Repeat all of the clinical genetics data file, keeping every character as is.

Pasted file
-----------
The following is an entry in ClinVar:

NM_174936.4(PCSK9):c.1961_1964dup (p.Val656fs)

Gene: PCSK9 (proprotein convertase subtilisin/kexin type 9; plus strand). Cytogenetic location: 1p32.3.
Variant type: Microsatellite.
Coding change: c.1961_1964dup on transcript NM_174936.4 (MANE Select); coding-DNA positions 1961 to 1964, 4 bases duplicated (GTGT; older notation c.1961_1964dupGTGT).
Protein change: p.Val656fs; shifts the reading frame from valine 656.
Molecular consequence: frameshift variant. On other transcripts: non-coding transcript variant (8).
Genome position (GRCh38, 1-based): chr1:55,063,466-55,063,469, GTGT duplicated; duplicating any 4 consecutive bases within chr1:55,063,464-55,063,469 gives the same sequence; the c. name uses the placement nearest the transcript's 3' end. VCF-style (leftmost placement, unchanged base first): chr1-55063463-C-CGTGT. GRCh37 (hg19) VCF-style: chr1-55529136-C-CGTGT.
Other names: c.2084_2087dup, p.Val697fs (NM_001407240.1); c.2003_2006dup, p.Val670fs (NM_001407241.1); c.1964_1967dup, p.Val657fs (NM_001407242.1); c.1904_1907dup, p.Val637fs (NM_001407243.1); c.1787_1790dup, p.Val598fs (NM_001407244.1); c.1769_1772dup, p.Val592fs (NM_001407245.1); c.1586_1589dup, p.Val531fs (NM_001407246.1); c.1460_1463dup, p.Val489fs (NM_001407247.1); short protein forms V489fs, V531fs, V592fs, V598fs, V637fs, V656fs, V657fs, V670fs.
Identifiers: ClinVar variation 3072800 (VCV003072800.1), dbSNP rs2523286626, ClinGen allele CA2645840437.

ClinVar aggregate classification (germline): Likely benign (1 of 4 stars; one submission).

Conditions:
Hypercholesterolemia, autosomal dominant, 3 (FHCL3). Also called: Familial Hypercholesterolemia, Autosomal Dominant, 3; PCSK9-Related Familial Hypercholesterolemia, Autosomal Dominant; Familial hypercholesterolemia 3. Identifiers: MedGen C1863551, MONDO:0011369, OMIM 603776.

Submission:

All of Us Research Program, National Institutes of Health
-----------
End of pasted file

The following is an entry in ClinVar:

NM_174936.4(PCSK9):c.1961_1964dup (p.Val656fs)

Gene: PCSK9 (proprotein convertase subtilisin/kexin type 9; plus strand). Cytogenetic location: 1p32.3.
Variant type: Microsatellite.
Coding change: c.1961_1964dup on transcript NM_174936.4 (MANE Select); coding-DNA positions 1961 to 1964, 4 bases duplicated (GTGT; older notation c.1961_1964dupGTGT).
Protein change: p.Val656fs; shifts the reading frame from valine 656.
Molecular consequence: frameshift variant. On other transcripts: non-coding transcript variant (8).
Genome position (GRCh38, 1-based): chr1:55,063,466-55,063,469, GTGT duplicated; duplicating any 4 consecutive bases within chr1:55,063,464-55,063,469 gives the same sequence; the c. name uses the placement nearest the transcript's 3' end. VCF-style (leftmost placement, unchanged base first): chr1-55063463-C-CGTGT. GRCh37 (hg19) VCF-style: chr1-55529136-C-CGTGT.
Other names: c.2084_2087dup, p.Val697fs (NM_001407240.1); c.2003_2006dup, p.Val670fs (NM_001407241.1); c.1964_1967dup, p.Val657fs (NM_001407242.1); c.1904_1907dup, p.Val637fs (NM_001407243.1); c.1787_1790dup, p.Val598fs (NM_001407244.1); c.1769_1772dup, p.Val592fs (NM_001407245.1); c.1586_1589dup, p.Val531fs (NM_001407246.1); c.1460_1463dup, p.Val489fs (NM_001407247.1); short protein forms V489fs, V531fs, V592fs, V598fs, V637fs, V656fs, V657fs, V670fs.
Identifiers: ClinVar variation 3072800 (VCV003072800.1), dbSNP rs2523286626, ClinGen allele CA2645840437.

ClinVar aggregate classification (germline): Likely benign (1 of 4 stars; one submission).

Conditions:
Hypercholesterolemia, autosomal dominant, 3 (FHCL3). Also called: Familial Hypercholesterolemia, Autosomal Dominant, 3; PCSK9-Related Familial Hypercholesterolemia, Autosomal Dominant; Familial hypercholesterolemia 3. Identifiers: MedGen C1863551, MONDO:0011369, OMIM 603776.

Submission:

All of Us Research Program, National Institutes of Health